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The Buddha at Sea: Atlas of Maritime Buddhism and New Experiences in Museology
Atlas of Maritime Buddhism is an exhibition at City University of Hong Kong’s Indra and Harry Banga Gallery, running from 7 July–31 October, which points the way to the future of the museum experience for those interested in world history and Buddhist heritage. Many countries feature along this southern maritime Silk Route, including China, India, Indonesia, Myanmar, Sri Lanka, and Thailand. It is an adaptation of the permanent exhibition conceived and directed for the Fo Guang Shan Museum in Taiwan, which opened on 16 May.
Atlas of Maritime Buddhism is a visually attractive and finely presented exhibition, curating a historically sound and inspiring narrative about the “Great Circle” of Buddhism’s spread around Asia in the early centuries of its development, and is supplemented by new media art. Prof. Jeffrey Shaw, Yeung Kin Man Chair Professor of Media Art at City University, is one of the chief curators alongside Prof. Sarah Kenderdine, Professor of Digital Museology at the École polytechnique fédérale de Lausanne. Ven. Ru Chang of Fo Guang Shan and Dr. Marnie Feneley are the other co-curators, with Dr. Isabelle Frank the associate curator.
360-degree stereostopic photography at Dhammayangyi Temple, Bagan, Myanmar
in 2016. Photo by Sarah Kenderdine
Both Shaw and Kenderdine have worked together on new media art and museology over many years. In partnership with Prof. Lewis Lancaster, a veteran of Buddhist studies and Silk Road studies and professor emeritus at UC Berkeley, the curators focus on the Atlas as a panoramic, 1:1 immersion. The project is ongoing, as COVID-19 disrupted fieldwork in China and prevented the team from working on sites in Japan, Korea, Laos, and Vietnam. Hopefully, the sites from these countries will be added to the Taiwan exhibition.
Along with many other new media art innovations, Prof. Shaw pioneered the development and use of the linear navigator, which these days is seen in many museum and exhibition interiors. It is made up of a rail, along which demarcations of space or time are made—such as locations or historical dates. Mounted on the rail is a mobile LED/LCD with a handle that the visitor can drag back and forth. The one featured in this particular exhibition is eight meters long, with the demarcations being locations such as India, Indonesia, Myanmar, Sri Lanka, and Thailand. There are more than 90 panoramic images of sites in these countries. What is unique about this exhibition, Prof. Shaw says, are the pioneering technologies that will contribute greatly to digitization and archival work: “The selection of the Buddhist sites was done by Lewis Lancaster, based on their antiquity, proximity to the early period of the Great Circle, and significance to the maritime Silk Route.”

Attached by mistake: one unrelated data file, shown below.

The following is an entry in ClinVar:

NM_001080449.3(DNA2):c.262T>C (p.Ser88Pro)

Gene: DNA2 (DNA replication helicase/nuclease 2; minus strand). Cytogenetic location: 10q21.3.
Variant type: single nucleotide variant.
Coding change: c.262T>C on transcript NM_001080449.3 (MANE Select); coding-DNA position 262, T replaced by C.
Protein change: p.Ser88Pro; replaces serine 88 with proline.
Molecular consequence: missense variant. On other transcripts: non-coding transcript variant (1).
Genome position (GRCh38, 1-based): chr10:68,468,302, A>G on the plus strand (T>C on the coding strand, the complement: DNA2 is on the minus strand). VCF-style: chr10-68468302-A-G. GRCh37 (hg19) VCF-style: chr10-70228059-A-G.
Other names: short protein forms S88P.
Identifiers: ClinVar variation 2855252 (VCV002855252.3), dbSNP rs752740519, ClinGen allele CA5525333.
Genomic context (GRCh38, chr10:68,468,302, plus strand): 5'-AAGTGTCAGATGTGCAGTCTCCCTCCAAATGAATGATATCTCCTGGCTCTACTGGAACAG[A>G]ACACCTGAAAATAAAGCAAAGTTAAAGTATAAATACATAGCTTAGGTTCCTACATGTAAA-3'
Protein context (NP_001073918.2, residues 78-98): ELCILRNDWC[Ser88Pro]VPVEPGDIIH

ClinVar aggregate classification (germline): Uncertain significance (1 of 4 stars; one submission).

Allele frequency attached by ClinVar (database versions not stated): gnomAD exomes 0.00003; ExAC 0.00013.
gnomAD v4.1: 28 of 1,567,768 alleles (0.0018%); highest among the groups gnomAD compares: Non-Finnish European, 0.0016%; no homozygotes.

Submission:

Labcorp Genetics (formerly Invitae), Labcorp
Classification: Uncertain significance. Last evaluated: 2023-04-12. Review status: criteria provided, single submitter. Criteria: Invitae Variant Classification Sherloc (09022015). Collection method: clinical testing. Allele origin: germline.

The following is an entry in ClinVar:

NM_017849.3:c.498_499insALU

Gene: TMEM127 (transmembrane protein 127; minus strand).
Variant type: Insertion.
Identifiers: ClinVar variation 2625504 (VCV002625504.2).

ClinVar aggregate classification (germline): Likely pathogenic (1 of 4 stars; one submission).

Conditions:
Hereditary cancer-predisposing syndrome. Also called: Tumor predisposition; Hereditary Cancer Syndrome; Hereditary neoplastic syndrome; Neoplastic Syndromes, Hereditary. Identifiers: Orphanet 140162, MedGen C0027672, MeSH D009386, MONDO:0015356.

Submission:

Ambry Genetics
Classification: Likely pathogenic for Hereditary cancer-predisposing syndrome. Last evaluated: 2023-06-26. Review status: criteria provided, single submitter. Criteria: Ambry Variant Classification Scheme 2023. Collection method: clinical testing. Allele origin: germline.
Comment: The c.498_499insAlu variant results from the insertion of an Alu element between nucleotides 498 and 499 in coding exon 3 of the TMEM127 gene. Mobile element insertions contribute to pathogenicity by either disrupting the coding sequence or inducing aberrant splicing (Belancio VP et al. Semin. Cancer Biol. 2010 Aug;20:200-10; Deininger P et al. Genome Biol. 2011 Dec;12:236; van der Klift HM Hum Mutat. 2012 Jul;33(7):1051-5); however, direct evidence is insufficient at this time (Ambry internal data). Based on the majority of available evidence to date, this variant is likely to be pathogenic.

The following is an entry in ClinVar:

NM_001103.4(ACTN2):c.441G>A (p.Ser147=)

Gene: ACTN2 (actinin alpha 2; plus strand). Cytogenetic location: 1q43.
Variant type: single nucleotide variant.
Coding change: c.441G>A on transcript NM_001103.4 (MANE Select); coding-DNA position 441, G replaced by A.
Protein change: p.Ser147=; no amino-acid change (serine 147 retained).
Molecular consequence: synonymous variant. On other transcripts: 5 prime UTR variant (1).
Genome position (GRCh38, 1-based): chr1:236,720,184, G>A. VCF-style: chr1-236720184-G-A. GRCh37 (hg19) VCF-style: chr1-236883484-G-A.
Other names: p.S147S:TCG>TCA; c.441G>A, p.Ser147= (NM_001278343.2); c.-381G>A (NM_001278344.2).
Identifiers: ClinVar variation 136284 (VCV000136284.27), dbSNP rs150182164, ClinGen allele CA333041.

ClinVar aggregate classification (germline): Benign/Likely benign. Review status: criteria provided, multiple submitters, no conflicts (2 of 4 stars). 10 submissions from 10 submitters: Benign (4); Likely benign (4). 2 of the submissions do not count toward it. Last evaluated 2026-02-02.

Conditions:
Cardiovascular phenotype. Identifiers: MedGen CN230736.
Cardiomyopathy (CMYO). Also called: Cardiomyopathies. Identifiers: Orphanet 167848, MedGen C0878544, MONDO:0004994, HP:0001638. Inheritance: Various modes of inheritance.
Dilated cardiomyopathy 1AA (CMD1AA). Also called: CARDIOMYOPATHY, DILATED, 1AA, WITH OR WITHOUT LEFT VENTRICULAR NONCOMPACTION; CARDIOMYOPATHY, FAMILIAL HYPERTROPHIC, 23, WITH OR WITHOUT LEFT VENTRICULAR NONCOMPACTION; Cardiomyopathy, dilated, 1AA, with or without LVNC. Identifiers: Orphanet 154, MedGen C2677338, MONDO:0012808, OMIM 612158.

One of my favourite exhibits at City University was the iDome hemispherical projection. Taken with a 360-degree camera at various sites, this feature projects spherical photographs of Buddhist locales along the exhibition walls. One iDome features one of the Ajanta Caves, which is displayed at a 1:1 scale through a vertical hemispherical projection screen. Other iDome projects recorded Buddhist rituals and ceremonies in China, India, Taiwan, and Thailand, such as the annual ceremony of the Kitchen God Returns to Heaven, the Lunar New Year Light Offering Ceremony, and Morning Meditation. Locales like the Ajanta Caves are significant to the story of the Maritime Silk Route, because harbors and communities where Buddhist monks accompanied seabound merchants and sailors to would have ended up sailing along rivers inland as well as by sea ports—such as the Waghur River for the Ajanta Caves specifically.